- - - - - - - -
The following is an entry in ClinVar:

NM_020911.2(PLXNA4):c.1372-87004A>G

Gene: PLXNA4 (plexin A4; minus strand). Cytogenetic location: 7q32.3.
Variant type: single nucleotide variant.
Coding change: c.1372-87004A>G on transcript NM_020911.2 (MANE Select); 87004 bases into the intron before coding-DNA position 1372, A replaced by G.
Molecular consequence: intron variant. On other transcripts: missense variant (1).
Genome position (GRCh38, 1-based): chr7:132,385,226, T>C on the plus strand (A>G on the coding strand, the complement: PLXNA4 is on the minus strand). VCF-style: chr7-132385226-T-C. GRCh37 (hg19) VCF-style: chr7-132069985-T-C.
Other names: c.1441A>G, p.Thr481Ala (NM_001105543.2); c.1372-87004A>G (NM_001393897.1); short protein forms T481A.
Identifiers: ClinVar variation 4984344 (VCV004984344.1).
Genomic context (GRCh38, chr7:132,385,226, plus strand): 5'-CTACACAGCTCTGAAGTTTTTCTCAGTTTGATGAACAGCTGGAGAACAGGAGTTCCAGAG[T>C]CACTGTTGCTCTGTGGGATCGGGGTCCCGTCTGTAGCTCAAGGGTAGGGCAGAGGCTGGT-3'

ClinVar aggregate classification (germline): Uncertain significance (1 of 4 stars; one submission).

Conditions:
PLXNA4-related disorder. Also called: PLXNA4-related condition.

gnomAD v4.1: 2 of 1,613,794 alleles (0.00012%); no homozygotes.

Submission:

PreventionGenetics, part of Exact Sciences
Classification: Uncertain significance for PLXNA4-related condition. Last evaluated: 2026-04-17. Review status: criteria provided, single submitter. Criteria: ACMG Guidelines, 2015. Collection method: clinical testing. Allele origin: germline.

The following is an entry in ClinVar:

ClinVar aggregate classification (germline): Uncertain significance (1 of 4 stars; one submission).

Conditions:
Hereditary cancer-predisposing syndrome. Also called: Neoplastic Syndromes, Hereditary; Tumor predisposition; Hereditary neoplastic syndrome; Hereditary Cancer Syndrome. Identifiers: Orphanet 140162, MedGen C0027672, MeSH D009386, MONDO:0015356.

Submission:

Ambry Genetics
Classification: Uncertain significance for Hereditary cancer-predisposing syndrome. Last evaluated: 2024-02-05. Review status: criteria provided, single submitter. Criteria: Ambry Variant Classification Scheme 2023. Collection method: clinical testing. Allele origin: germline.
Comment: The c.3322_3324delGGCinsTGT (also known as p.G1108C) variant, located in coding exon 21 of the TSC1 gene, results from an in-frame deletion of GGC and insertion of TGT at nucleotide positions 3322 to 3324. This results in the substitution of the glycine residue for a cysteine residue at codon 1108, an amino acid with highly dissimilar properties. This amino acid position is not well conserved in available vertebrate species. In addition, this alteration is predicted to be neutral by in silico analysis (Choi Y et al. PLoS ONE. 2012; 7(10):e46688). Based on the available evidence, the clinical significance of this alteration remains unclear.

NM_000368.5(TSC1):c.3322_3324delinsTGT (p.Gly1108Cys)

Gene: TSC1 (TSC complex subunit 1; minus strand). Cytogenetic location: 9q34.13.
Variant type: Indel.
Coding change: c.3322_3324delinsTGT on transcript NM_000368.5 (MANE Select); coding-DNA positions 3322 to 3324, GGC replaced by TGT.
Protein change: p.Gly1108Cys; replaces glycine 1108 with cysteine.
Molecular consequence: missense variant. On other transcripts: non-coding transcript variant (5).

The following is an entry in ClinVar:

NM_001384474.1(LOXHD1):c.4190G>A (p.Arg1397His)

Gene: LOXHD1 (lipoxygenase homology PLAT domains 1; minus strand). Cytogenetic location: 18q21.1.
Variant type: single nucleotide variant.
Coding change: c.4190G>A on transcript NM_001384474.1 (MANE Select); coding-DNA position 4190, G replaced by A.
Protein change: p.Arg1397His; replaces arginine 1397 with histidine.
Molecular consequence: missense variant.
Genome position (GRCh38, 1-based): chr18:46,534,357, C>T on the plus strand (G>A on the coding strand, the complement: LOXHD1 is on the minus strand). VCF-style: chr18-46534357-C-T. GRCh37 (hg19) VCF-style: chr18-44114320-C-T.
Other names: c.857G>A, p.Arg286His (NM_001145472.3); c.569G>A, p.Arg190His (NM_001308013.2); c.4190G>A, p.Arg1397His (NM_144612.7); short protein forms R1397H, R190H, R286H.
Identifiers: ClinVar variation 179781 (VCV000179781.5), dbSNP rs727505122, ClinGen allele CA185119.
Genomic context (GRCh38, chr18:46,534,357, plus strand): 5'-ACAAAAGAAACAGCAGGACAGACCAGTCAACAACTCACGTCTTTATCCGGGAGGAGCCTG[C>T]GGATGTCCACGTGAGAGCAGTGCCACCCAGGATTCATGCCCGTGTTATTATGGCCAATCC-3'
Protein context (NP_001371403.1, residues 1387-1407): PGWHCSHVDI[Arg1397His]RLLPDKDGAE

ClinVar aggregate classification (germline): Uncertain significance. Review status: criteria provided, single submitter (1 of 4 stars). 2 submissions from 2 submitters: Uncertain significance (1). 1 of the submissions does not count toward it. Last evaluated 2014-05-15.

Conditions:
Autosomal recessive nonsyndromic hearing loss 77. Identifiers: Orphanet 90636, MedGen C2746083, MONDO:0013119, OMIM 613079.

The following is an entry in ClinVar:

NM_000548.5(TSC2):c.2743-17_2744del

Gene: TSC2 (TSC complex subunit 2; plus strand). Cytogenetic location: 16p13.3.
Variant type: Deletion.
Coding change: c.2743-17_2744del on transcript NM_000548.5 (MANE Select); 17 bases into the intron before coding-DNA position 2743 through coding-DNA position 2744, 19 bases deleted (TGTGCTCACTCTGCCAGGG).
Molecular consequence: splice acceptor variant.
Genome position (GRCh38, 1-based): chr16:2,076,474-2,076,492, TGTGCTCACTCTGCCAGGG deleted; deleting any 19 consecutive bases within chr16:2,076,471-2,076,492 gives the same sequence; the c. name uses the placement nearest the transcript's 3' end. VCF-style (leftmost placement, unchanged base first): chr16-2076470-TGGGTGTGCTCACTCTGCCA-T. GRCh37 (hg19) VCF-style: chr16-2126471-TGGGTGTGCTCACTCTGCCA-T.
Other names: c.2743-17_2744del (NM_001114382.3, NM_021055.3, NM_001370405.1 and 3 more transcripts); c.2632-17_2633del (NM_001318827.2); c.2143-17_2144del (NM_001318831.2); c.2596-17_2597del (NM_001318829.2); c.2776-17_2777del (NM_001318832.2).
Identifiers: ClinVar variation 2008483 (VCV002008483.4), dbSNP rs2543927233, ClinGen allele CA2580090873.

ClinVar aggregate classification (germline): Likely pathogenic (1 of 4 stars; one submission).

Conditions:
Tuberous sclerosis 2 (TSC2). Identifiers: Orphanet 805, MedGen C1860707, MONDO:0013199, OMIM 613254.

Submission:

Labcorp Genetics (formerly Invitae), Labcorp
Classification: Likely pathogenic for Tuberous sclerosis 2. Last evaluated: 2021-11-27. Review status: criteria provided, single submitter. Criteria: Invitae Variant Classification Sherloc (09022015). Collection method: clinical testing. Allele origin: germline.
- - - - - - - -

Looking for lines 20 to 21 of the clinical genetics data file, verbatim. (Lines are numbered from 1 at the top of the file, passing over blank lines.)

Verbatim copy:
Conditions:
Hereditary cancer-predisposing syndrome. Also called: Neoplastic Syndromes, Hereditary; Tumor predisposition; Hereditary neoplastic syndrome; Hereditary Cancer Syndrome. Identifiers: Orphanet 140162, MedGen C0027672, MeSH D009386, MONDO:0015356.